Everyday VOC probing skills
  2. Everyday VOC
  3. Everyday VOC probing skills

2. What-Why-Clarify Everyday VOC probing

This is the heart of Everyday VOC probing. Use this Everyday VOC Guide to practice and as a prompt during calls

Understanding “what customers want” is a fuzzy goal. Let’s break it down to either outcomes (customers’ desired end results) or solutions (suppliers’ offerings). It’s true that customers usually can’t tell you the solutions they want. But that’s not their job. It’s yours.

Can they explain their desired outcomes? B2B customers most certainly can. They’re in business to make money and can tell you when they want faster line speed, fewer defects, lower labor costs, etc. So let’s be clear about our intent: This methodology helps you understand the outcomes your B2B customers want.

This methodology was developed by The AIM Institute and has been continually refined since 2005 while training tens of thousands of B2B professionals in New Product Blueprinting. While Blueprinting is designed to understand customer needs for new product development, we’ve made some adjustments so it can be used... well... every day.

We call this the “What-Why-Clarify” probing method. First you need a customer problem to apply it to. This happens when the customer brings up a problem, or when you ask the customer for any problems they’re facing. You can use the Everyday VOC Guide to help you with your probing questions. (Download at www.aimclientcenter.com)Everyday VOC Guide

  • “What” questions. This doesn’t mean your questions start with the word “what,” but rather you’re trying to understand what the problem is all about. Some examples include:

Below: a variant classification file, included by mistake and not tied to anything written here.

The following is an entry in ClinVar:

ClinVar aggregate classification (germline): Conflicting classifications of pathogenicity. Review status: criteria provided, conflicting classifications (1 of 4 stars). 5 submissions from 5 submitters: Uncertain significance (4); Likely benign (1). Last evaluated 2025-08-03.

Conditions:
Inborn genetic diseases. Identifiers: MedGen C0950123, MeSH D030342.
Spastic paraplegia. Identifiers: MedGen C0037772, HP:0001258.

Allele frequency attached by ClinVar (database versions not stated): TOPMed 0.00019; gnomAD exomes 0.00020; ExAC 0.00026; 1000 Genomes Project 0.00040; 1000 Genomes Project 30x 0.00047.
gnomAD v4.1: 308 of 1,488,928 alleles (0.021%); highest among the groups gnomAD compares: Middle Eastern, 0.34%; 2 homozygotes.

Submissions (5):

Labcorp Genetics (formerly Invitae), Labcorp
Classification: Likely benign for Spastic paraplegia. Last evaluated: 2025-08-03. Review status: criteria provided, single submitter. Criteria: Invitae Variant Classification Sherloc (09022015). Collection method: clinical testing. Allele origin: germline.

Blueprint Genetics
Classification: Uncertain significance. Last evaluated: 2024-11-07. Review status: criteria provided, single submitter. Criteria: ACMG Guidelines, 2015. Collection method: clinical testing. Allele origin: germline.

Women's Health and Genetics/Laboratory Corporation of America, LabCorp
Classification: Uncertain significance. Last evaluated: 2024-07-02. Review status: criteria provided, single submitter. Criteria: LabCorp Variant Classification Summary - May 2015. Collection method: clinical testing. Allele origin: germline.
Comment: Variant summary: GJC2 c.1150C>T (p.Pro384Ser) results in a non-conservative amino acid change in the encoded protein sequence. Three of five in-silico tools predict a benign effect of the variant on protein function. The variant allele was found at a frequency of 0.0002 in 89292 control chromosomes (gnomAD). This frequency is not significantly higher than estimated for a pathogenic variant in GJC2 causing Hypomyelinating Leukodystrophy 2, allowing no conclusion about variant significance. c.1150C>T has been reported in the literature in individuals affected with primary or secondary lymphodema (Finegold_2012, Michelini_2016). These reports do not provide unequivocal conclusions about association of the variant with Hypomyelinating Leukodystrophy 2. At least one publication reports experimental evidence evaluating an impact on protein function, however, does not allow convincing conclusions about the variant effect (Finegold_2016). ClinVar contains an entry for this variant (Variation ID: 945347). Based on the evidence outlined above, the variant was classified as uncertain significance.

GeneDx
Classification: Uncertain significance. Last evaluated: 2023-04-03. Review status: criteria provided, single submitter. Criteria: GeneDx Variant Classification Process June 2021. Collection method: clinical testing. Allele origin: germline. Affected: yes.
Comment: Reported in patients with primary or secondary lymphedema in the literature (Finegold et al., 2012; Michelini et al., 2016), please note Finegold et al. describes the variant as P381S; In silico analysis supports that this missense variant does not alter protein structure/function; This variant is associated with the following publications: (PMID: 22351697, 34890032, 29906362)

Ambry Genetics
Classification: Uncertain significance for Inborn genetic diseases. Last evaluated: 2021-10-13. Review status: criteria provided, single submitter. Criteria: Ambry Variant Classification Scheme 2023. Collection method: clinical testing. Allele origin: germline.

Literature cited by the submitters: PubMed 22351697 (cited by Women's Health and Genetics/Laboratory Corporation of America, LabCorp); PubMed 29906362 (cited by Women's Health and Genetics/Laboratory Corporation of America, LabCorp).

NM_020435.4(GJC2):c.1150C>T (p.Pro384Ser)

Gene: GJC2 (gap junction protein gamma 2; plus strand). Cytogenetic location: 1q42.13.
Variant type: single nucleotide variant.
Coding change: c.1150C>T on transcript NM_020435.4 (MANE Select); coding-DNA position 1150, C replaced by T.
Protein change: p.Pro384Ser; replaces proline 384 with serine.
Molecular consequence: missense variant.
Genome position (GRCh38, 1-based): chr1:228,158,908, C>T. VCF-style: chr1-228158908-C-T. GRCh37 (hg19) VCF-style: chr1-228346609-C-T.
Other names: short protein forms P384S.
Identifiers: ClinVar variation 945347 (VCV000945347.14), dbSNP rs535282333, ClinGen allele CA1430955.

• Could you describe the problem?
    • Where does it take place?
    • What people are involved?
    • What equipment is used?
    • When does this happen?
    • How often does it happen?
    • How long does the problem last?
    • What’s the sequence of events?
  • “Why” questions. While the “What” questions are for observation, the “Why” questions are for implication: Why does this matter to the customer? Here are some examples:
    • How does this impact your business?
    • Why is this a problem for you?
    • Who does this impact?
    • How big of a problem is this?
    • How severe is this?
    • Anything here you’d like to see done faster, better, or cheaper?
    • Anything else we should know about this?
  • Clarify questions: To clarify the customer’s desired outcome, use an “Outcome Statement,” a clever approach developed by Tony Ulwick (see What Customers Want). You test what the customer wants, using the format, verb—unit of measure—object. You might ask the customer, “Are you saying you want to...”
    • Minimize the time needed for the adhesive to reach full bond strength?
    • Maximize the corrosion resistance of your product?
    • Minimize the time needed to install this equipment?
    • Minimize the overspray of your coating?
    • Minimize the training time to reach full competency with this software?
    • Maximize the service life of this component?
    • Minimize the time required to get a satisfactory technical support response?

After you clarify—and this is very important—you ask the customer, “Are there any other problems we should know about?” Then “rinse and repeat” with another round of What-Why-Clarify probing questions.


Keywords: what, why, clarify, probing, probe, customer outcomes, outcome statement, everyday voc guide, questions, New Product Blueprinting, anything else?